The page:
x=\dfrac{2c}{-b+\sqrt{b^2}}=-\dfrac {c}{b}

My question

Maybe in some special cases, can this formula be more useful than its own alternative? (I assume the formula I found here is correct.)


This is a very useful formula for when you want to accurately find the roots of a quadratic equation in which a might be very small using finite precision arithmetic (e.g. on a computer). It's something I have used occasionally in programming. Sometimes it is called the "Citardauq formula" since it's sort of the quadratic formula, but backwards.

When a is really small and b is positive, the formula
\frac{-b +\sqrt{b^2 - 4ac}}{2a}
might involve adding -b and \sqrt{b^2-4ac} which is about b - meaning that most of the significant figures cancel with each other - this causes a loss of significance in a floating point calculation (bad). Worse, then you go and divide this small result by 2a which means that if you were using a fixed point calculation, you've now suffered a loss of significance - either way, you could end up keeping track of lots of digits in the intermediate values and still get an inaccurate answer. Plus, this gives the impression that the exact value a matters a ton since we divided by it, but if b is really large and a really small, the root of the quadratic closer to 0 might not depend very much on a - the quadratic would basically be linear near 0 - despite what this formula suggests. (Of course, this formula accurately depicts the other root: if a is small, its exact value does massively influence where the further root is).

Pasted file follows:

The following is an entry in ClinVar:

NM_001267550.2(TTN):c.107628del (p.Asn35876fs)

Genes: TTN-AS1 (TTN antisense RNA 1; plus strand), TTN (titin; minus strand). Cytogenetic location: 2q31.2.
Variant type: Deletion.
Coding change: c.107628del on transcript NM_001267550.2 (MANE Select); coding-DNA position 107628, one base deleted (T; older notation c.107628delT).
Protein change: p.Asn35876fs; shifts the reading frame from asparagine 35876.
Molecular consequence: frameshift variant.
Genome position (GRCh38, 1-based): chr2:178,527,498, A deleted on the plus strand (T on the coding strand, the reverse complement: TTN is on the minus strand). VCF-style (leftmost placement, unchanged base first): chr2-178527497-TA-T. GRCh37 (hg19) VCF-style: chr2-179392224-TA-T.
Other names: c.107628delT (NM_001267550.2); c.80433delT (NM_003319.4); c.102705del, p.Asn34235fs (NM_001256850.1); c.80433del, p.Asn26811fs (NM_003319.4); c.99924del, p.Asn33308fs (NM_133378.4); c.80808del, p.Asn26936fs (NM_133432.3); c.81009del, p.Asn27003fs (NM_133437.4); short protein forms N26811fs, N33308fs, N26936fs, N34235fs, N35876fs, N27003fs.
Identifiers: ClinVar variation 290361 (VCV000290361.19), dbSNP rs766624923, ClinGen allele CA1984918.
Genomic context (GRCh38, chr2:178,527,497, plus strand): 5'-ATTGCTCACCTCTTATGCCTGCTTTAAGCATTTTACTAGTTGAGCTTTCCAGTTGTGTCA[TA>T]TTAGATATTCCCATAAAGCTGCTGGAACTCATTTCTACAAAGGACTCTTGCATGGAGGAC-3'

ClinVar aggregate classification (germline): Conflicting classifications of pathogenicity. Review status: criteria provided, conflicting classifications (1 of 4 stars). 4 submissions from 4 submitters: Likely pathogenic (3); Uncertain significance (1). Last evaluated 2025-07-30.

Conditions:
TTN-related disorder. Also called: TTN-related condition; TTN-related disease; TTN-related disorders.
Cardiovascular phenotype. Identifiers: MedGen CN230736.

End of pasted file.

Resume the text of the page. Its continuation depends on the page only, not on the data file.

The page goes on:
On the other hand, the equivalent value
\frac{2c}{-b - \sqrt{b^2 - 4ac}}